A classroom filled with students where they are shown sitting in a circle very engaged with their teacher and peers. (Courtesy: Aspire Public Schools)

Do you notice that people around you are having conversations about mental health? Do you find these conversations to be helpful? These conversations are most often seen either in person but most prominently in social media.

Most Americans deal with mental health issues to some degree—some may experience it on a worse level, but the main point is that talking about it or not, it still exists and is very real for some people. Mental health has been a sort of taboo topic but over the past few years, there has been a drastic shift in thinking of mental health like that. So why not have these conversations? Bringing awareness to mental health issues like depression, anxiety, and body image issues can be helpful to those who are showing symptoms, going through it, or do not even know what it is that they are feeling. It offers a level of support for these individuals and reminds them that they are not alone. Talking about these issues can lead to a decrease in negative emotions, demonstrate a support system, and overall bring awareness to issues that may not show up physically.

According to the New York Presbyterian, the most important thing about bringing awareness to mental health is that there is a moment of acknowledgment that help is needed and that one may require treatment from a mental health professional. Another aspect was that telling family and other trustworthy people in one’s life about the mental disorder can signify support and encouragement to proceed with treatments. One of the most important tools when it comes to mental health is talking. The idea of talk as a therapeutic tool was originally coined in the late 1800s by the founder of psychoanalysis, Sigmund Freud. Freud suggested that talking about mental health can lead to a sense of empowerment, reduce stress and a sense of isolation, and overall aid in improving one’s mood.

While there are many positives to talking and bringing awareness to mental health, there is another side to it. With the recent increase in mental health awareness, schools have incorporated mental health interventions and strategies to support those who are currently going through or showing symptoms of it. In a school setting, these interventions include things like practicing mindfulness, working to identify emotions, and overall creating a conversation that surrounds mental health. The issue that is prevalent in research is that these interventions may not seem to benefit the students as much as was intended.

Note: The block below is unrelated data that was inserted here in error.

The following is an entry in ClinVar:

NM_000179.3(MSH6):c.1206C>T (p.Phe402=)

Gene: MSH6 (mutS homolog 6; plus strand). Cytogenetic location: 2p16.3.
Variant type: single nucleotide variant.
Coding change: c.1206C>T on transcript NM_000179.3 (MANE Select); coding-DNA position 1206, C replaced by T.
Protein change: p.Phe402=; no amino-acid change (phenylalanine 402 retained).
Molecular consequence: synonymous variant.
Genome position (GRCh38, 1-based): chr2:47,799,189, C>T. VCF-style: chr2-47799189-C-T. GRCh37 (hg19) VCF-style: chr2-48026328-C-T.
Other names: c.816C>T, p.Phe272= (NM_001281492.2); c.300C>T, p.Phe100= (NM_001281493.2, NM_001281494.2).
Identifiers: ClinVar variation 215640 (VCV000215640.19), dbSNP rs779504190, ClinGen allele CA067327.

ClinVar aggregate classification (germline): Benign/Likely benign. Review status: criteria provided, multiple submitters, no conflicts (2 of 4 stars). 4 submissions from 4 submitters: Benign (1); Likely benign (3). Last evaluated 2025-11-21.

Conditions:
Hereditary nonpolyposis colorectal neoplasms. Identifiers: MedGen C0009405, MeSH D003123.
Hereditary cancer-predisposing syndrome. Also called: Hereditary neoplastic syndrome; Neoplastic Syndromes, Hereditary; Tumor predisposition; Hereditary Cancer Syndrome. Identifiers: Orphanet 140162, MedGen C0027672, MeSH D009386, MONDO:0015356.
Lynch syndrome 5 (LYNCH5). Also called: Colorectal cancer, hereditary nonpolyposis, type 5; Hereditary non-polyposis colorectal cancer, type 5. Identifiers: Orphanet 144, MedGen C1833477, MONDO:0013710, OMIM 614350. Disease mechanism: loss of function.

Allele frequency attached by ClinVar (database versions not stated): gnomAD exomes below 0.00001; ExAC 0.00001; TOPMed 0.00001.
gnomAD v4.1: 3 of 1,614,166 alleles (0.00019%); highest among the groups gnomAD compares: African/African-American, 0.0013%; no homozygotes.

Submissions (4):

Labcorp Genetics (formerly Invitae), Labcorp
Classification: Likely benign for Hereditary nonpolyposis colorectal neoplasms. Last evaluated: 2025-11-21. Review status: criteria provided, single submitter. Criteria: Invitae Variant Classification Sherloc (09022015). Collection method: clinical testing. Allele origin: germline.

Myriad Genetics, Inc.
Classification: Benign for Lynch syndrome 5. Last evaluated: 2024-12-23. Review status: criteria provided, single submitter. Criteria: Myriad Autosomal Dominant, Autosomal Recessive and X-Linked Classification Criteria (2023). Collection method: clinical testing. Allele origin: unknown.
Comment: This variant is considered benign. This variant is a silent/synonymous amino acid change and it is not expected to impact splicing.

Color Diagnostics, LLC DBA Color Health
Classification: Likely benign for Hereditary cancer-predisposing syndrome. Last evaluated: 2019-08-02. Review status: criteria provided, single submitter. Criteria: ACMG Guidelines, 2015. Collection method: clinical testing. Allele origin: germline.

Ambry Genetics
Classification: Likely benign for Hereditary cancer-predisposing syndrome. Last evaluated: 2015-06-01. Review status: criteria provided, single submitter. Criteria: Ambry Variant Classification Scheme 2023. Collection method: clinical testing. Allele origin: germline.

It is not just that students are not engaging with the practices it is also that while there are more conversations surrounding the topic—there is also a lot of self-diagnosing happening throughout social media. Social media has taken a turn in the sense that many use social media to gather information. The problem with that is, that children and teenagers are on social media more than ever now. According to the Pew Research Center, about 77% of teens say they use YouTube daily, and about 58% of teens say that they use TikTok daily. The main issue is not that there is an increase in utilizing social media, it is that there are no true restrictions on what kind of content will be seen. With the influx of people talking about mental health, there is also an influx of social media creators talking about it. While not all content creators are spreading misinformation about mental health some are glamorizing having a mental disability for views. This can have a detrimental effect on the viewers of these videos because they might feel seen but the information, they are receiving is not that of a professional. Yes, they are getting the chance to feel seen and understood on a level that reflects their mental health, but where are the solutions and strategies for coping?  

Mental health is an important topic to discuss not only for adults but also for children and teenagers. Starting the conversation young, but also providing youth with tools for coping and different treatment options is an important part of the discussion of mental health. Youth must understand what mental health is because so many times, it is not until adulthood that mental health becomes an area that is treated or even acknowledged. In contrast, having this conversation with youth means that there must be a treatment plan, or strategies outlined. Because most information regarding mental health is available on social media without a mental health professional or parent present when engaging with the information, there needs to be a space where treatment and strategies are as readily available as the information they are currently given.

I hope you’ll agree that mental health is an important discussion that needs to occur and there needs to be a better system put in place in terms of coping strategies and strategies in general. So, what can we do?

We can provide youth with phone numbers where they can talk about their feelings, and mental health professionals, provide further information, allow them to ask difficult questions, and overall be their support system. One of the most important strategies is having a support system through a time in their life when they are figuring it out. We can also become a mental health advocate for those who do not have a supportive environment. Another thing that we can do is speak out against misinformation and become more actively involved in our youth’s social media consumption.

If you or someone you know is experiencing any mental health symptoms that appear to be worsening, please visit https://www.chhs.ca.gov/youthresources/ for more information and support.

Leave a Reply

Your email address will not be published. Required fields are marked *